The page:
Early efforts suggest that collaboration is essential to addressing this gap. Instead of going it alone, leading organizations are exchanging information with customers, industry groups, and NGOs to expand their pool of knowledge and to benchmark against similar companies. They are joining with partners, suppliers, and even competitors to exchange leading practices and ultimately create common standards for sustainability. Standards are a requirement for effectively implementing a CSR strategy over the long term.
Key Survey Findings
Some of the key findings of the survey further illustrate the information gap and why it's occurring.
Eight-seven percent of executives responding to the survey say they are focusing CSR activities on improving efficiency, and 69 percent say they are using CSR to help create new revenue opportunities, but only 30 percent are collecting data frequently enough to make strategic decisions that address inefficiencies across eight major categories—CO2, water, waste, energy, sustainable procurement, labor standards, production composition, and product lifecycle. Twenty-four percent are collecting this information only monthly and 32 percent no more than quarterly.
Twenty-nine percent aren't collecting any data at all from their supply chains. Eight in 10 aren't collecting supplier data for CO2 and water, and six in 10 aren't checking supplier data for labor standards.
Sixty-five percent say they still don't understand their customers concerns about CSR issues, while 37 percent aren't conducting any research on the topic.
The bright spot in these findings came from companies that outperform competitors. Outperformers rank consistently higher in collecting every type of CSR information frequently or in real-time across all major green and sustainability categories—from CO2 emissions and water conservation to ethical labor standards and sustainable procurement. They also ranked higher in information collection from suppliers.
Nearly twice as many of the outperformers said they understand customer concerns about CSR. They also are more proactive in collaborating with key stakeholders and twice as likely to rate open sharing of information among business partners and stakeholders as being of the highest importance in achieving their CSR objectives.
That indicates at least a correlation between business success and effectively executing on strategic CSR goals.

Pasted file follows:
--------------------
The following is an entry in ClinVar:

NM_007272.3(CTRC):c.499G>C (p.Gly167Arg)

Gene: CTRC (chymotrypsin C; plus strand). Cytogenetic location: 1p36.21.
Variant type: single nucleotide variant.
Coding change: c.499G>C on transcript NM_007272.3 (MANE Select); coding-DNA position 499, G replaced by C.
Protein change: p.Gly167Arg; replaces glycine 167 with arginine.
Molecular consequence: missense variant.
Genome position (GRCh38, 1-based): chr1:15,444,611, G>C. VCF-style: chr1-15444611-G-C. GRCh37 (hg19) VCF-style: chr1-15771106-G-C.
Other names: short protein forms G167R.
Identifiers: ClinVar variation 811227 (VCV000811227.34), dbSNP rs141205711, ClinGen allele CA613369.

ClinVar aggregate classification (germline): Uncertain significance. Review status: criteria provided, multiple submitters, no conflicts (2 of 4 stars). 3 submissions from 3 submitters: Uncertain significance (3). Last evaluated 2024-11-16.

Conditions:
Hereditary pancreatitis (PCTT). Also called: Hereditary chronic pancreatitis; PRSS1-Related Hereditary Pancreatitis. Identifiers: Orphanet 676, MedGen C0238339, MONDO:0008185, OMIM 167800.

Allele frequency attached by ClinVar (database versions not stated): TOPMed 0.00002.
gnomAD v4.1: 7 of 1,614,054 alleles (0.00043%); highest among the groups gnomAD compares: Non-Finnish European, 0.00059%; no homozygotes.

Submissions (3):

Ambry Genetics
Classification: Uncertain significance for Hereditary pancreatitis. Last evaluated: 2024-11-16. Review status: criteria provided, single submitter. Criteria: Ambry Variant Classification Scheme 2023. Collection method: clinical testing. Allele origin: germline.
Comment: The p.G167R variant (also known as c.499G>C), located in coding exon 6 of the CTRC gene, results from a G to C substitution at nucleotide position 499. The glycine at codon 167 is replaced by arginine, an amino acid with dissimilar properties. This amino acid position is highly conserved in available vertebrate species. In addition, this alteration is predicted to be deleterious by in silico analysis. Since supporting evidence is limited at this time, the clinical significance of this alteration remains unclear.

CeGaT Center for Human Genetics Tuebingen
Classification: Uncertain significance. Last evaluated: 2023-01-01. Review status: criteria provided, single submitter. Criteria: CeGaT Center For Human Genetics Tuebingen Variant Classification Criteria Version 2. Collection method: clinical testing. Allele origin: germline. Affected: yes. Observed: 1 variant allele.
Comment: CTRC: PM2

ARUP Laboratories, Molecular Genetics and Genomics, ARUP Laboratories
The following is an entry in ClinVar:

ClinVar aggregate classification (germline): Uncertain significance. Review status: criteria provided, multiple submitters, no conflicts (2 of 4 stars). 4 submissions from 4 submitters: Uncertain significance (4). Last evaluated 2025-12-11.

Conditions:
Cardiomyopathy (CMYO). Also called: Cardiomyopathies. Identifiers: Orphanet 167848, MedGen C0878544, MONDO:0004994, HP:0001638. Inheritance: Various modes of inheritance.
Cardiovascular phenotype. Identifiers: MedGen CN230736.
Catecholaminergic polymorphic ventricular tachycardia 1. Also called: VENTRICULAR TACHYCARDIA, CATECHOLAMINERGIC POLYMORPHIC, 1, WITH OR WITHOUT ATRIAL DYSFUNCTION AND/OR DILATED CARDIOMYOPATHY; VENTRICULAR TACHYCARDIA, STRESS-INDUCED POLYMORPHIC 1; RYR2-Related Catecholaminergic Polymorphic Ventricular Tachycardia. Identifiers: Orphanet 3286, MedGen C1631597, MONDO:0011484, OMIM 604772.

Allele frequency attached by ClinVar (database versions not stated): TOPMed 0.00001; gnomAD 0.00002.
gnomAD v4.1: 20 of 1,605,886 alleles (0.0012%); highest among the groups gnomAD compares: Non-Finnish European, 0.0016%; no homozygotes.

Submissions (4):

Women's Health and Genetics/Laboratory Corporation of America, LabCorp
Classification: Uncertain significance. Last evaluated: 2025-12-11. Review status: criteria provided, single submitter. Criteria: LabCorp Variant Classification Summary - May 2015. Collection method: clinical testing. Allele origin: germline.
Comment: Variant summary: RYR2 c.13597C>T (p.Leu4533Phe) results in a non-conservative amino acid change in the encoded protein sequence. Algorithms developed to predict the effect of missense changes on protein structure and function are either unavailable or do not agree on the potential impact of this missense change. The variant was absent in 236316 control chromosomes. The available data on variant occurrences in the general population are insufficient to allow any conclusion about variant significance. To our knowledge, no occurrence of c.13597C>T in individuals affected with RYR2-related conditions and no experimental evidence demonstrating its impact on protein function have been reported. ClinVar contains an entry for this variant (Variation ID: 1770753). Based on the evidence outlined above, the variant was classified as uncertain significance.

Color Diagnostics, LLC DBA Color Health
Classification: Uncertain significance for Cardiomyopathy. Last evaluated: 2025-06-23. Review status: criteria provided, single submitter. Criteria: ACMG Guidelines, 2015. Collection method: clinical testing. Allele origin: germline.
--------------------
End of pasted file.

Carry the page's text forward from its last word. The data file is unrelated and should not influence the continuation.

Bridging the Gaps
To succeed in filling this data gap and succeeding in incorporating CSR principles into their business strategies, companies need to consider the following actions:
- Identify information gaps and needed analysis. Is the CSR information they're collecting relevant and timely enough to make strategic decisions? Are they getting the information they need from their business partners and suppliers? Do they understand their customers' CSR concerns as well as those of other key stakeholders?
- Align objectives with those of stakeholders; then prioritize. Stakeholders require a lot of information, but their information demands can't be the only focus. Are companies collecting information that helps them meet their business objectives, and are they communicating those objectives to stakeholders?
- Assess leading practices and benchmarks. Have they identified sustainability leading practices and benchmarks for their key CSR activities? Are they participating in industry or activity-focused coalitions that are developing leading practices and benchmarks? Are there frameworks or scorecards to weigh the impact of activities against overall objectives?
The answers to these questions can help set and prioritize a course of action. As these actions advance a company's CSR strategy, they'll be well positioned to reap the business benefits of more efficient operations and better balance with diverse social and environmental ecosystems.
Jeff Hittner is the CSR leader for IBM Global Business Services. He works with a range of industries and clients to address the emerging role of CSR and sustainability in core business strategies.